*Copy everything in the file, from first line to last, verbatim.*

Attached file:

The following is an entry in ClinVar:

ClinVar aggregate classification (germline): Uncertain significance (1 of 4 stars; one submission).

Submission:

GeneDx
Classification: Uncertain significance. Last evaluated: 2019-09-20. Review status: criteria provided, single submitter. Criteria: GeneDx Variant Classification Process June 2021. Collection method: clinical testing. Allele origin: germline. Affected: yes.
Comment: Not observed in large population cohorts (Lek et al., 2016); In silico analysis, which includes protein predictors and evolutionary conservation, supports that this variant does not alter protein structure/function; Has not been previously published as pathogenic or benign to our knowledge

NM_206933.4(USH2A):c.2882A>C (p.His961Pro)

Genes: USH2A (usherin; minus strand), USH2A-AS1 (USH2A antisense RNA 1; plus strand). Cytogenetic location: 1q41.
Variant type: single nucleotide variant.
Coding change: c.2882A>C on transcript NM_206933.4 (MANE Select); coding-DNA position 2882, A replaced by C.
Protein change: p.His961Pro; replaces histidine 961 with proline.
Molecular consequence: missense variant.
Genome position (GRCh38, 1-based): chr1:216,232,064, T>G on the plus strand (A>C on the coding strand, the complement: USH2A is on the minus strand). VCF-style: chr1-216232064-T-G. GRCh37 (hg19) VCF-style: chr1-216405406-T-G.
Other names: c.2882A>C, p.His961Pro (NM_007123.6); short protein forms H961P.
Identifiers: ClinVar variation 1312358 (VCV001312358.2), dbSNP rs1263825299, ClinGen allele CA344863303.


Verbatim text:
The following is an entry in ClinVar:

ClinVar aggregate classification (germline): Uncertain significance (1 of 4 stars; one submission).

Submission:

GeneDx
Classification: Uncertain significance. Last evaluated: 2019-09-20. Review status: criteria provided, single submitter. Criteria: GeneDx Variant Classification Process June 2021. Collection method: clinical testing. Allele origin: germline. Affected: yes.
Comment: Not observed in large population cohorts (Lek et al., 2016); In silico analysis, which includes protein predictors and evolutionary conservation, supports that this variant does not alter protein structure/function; Has not been previously published as pathogenic or benign to our knowledge

NM_206933.4(USH2A):c.2882A>C (p.His961Pro)

Genes: USH2A (usherin; minus strand), USH2A-AS1 (USH2A antisense RNA 1; plus strand). Cytogenetic location: 1q41.
Variant type: single nucleotide variant.
Coding change: c.2882A>C on transcript NM_206933.4 (MANE Select); coding-DNA position 2882, A replaced by C.
Protein change: p.His961Pro; replaces histidine 961 with proline.
Molecular consequence: missense variant.
Genome position (GRCh38, 1-based): chr1:216,232,064, T>G on the plus strand (A>C on the coding strand, the complement: USH2A is on the minus strand). VCF-style: chr1-216232064-T-G. GRCh37 (hg19) VCF-style: chr1-216405406-T-G.
Other names: c.2882A>C, p.His961Pro (NM_007123.6); short protein forms H961P.
Identifiers: ClinVar variation 1312358 (VCV001312358.2), dbSNP rs1263825299, ClinGen allele CA344863303.